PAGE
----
The environmental benefits of recovering paper for use as a secondary raw material are well appreciated and cartonboard manufacturers are working to optimise its use and thus reduce waste. Increasing efficiency of stock preparation through investment in modern technology has led to an increase in the recuperation of recovered fibres, by several thousand tons per year, and the reduction of rejects from the production process.

A second aspect is the prevention of the generation of waste through light-weighting materials and using the minimum amount of material necessary for the product to be fit for purpose.

Cartonboard manufacturers have worked to light weight their products over many years. For example, a typical carton packaging a frozen fish pie is 20% lighter today than it was in the 1970s. (Source: INCPEN)

Carton manufacturers are also continually working to reduce the amount of materials used and substantial savings have been achieved through clever design solutions. For example, reducing the flaps on biscuit cartons.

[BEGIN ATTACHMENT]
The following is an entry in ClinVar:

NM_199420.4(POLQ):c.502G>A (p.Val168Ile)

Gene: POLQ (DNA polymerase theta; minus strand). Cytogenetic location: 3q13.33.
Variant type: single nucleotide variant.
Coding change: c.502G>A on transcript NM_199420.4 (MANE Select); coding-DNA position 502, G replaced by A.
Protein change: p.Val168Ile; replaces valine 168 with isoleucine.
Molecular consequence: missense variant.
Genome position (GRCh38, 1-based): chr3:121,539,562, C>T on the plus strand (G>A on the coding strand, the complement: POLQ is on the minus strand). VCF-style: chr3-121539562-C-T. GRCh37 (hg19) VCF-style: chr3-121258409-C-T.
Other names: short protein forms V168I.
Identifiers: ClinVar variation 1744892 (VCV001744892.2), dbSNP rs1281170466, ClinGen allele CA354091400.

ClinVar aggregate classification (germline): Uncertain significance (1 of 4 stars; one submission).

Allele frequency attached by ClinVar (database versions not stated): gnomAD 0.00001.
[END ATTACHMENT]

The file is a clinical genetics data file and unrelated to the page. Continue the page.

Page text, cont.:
Good recyclability of used paper products such as cartons, depends on good eco-design. The planning and design phases of carton solutions contribute significantly to waste prevention. Ideally, packaging design should be addressed at the same time as product design, so that the two work together.

Informed choices of auxiliary materials such as Inks and Coatings is also key to good eco-design. For example, Ink manufacturers are increasingly using renewable and recyclable resources such as soy, vegetable oil and starch and helping printers to recover and recycle inks and solvents. Sheetfed inks are also integrating up to 100% renewable vegetable oils, and deliver significant improvements, including the reduction of VOC emissions and energy consumption by rapid setting or reduced paper wastes, through quick start-up.

 

Recovery and Recycling of Cartons: Waste as a Resource

Recovery includes the collection of used paper and board and delivery to a reprocessing mill. It can sometimes also denote the recycling process.

Recycling is the reprocessing of recovered paper and board, including composting. Recycling occurs when a product having completed its original function is reprocessed to convert it into useful new material.